Kidney disease patients are at risk for many infections, some of which are vaccine
preventable. Knowledge of vaccination is imperative to treat CKD patients effectively
Patients with ESKD have a reduced response to vaccination because of the general
suppression of the immune system associated with uremia
The relatively low antibody response to a vaccine also appears to correlate with the
degree of renal failure but not with the specific mode of dialysis
3. HEPATITIS B VIRUS VACCINE
• Controversy exists concerning the overall effectiveness of HB Vaccinn.
• Negative points for vaccination :
• Reduced efficacy of the vaccine – Compared with a response rate of
>90 percent in patients without renal failure, only 50 to 60 percent of
those with ESKD develop antibodies following HBV vaccination
• The low rate of hepatitis B infection
• Despite these data many clinicians recommend that chronic dialysis
patients receive vaccination against hepatitis B(hemodialysis patients
vaccinated against hepatitis B had a 70 percent lower risk for infection
compared with nonvaccinated patients).
4. Attempts for Enhanceing the immune
response to hepatitis B vaccine
• Doubling the dose of vaccine.
• Giving booster doses of vaccine in response to a fall in antibody titer.
• Attempting to increase the immune response either by changing the
mode of injection (intradermal versus intramuscular) or by adding
immunostimulants or adjuvants(beta-1,3 glucans, chitosan,
• Giving a combined hepatitis A and B vaccine
5. Dosage and schedule
• Higher vaccine dosages or an increased number of doses are recommended for
subjects with CKD (eGFR <30 ml/min).
• Patients should receive four doses of hepatitis B vaccine as early in the course of
disease as possible
• Use special formulations of vaccine (40 mcg/ml) or two 1 ml 20 mcg doses given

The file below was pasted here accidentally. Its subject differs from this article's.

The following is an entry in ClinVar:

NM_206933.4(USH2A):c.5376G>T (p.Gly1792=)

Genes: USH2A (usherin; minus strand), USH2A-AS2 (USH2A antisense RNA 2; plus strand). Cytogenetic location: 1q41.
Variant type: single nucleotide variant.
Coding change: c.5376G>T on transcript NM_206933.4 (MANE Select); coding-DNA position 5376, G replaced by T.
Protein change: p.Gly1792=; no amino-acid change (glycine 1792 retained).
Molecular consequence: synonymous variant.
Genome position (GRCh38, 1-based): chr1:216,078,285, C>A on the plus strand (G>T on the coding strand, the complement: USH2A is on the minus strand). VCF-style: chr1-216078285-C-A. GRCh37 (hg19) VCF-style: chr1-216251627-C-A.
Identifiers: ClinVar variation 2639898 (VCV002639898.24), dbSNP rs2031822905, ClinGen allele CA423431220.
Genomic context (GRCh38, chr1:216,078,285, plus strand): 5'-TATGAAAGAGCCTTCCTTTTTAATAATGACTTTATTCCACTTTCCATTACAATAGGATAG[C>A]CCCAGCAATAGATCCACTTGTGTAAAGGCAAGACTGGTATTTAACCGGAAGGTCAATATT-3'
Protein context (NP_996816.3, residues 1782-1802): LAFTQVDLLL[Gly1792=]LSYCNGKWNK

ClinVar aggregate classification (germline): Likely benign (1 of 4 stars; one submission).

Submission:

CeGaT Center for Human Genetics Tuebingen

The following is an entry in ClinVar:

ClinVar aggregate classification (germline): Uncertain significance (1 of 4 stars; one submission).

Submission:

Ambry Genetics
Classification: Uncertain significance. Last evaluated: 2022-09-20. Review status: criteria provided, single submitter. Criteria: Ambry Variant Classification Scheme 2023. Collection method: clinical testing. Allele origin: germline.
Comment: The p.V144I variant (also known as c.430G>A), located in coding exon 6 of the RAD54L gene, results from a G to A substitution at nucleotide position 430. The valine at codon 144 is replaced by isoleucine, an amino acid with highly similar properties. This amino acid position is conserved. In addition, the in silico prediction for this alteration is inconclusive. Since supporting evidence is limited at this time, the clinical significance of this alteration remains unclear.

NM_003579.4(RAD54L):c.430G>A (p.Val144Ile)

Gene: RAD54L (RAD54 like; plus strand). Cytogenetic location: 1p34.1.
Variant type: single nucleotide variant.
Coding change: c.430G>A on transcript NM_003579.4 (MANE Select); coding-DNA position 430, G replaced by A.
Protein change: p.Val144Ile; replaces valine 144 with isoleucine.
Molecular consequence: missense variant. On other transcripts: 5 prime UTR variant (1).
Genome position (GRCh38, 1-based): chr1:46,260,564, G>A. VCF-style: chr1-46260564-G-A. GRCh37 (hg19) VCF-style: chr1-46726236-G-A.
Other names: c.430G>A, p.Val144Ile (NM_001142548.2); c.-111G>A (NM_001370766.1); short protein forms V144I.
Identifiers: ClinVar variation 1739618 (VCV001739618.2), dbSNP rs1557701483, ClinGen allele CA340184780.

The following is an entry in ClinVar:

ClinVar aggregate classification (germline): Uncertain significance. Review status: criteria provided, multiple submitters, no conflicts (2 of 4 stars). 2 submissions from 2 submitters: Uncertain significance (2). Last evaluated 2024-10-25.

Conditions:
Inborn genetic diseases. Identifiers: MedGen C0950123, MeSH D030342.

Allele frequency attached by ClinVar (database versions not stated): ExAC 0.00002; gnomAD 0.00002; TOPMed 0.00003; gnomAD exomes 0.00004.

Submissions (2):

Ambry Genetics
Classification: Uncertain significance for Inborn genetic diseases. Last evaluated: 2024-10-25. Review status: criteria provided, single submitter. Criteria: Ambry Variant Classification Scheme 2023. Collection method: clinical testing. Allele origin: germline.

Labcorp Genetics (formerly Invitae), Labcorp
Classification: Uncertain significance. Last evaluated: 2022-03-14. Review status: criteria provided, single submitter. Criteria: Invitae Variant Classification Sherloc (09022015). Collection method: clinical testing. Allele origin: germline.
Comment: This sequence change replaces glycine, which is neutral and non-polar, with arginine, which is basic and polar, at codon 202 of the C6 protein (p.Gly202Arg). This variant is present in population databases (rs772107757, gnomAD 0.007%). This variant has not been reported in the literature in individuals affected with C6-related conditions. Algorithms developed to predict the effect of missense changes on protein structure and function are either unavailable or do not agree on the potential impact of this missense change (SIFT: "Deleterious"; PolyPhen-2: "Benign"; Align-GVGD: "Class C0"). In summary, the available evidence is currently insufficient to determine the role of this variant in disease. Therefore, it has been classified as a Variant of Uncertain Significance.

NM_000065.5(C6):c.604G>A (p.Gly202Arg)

at one site. Dose schedule should be 0, 1, 2, and 6 months
• Vaccine should be given intramuscular in deltoid regions
• Assess antibody titer to hep B surface antigen (anti-HBs). First titer should be
done 1-2 months after the primary course is completed and annually thereafter
• Booster dose should be given if anti-HBs titer falls below 10 mU/ml
• Revaccination with full doses is recommended for persons who do not develop
protective antibody titer after primary course.
6. Pneumococcal vaccine
• Vaccination against pneumococcal disease is associated with decreased
mortality among ESKD patients. Despite these data, and other
recommendations, overall pneumococcal vaccination rates among ESKD
patients remain suboptimal.
• The antibody response to the pneumococcal vaccine can be variable
among patients with CKD and ESKD. As an example, in a study of 155
chronic hemodialysis patients over 50 years of age who received
pneumococcal vaccination, significant immunity was maintained for one
year following vaccination. However, in another study of 44 children and
young adults with CKD, only approximately one-half of the patients
maintained sufficient immunity at one year
7. Tetanus vaccine
• The response to tetanus vaccine in patients with CKD is less than in
patients with normal kidney function.
• A prospective, controlled study evaluated the response to tetanus
and hepatitis B vaccines among 23 patients with CKD, 27 dialysis
patients, 7 transplant recipients, and 15 healthy controls .All healthy
individuals and six of seven transplant recipients seroconverted after
three doses of tetanus toxoid vaccine; by comparison, antibodies
developed in only 69 and 55 percent of patients on dialysis and those
with CKD, respectively. Patients who had previously responded to
hepatitis B vaccine were more likely to respond to tetanus vaccine,
implying that a subset of patients has a more intact immune system.
8. Influenza vaccine
• The antibody response to the standard-dose influenza vaccine in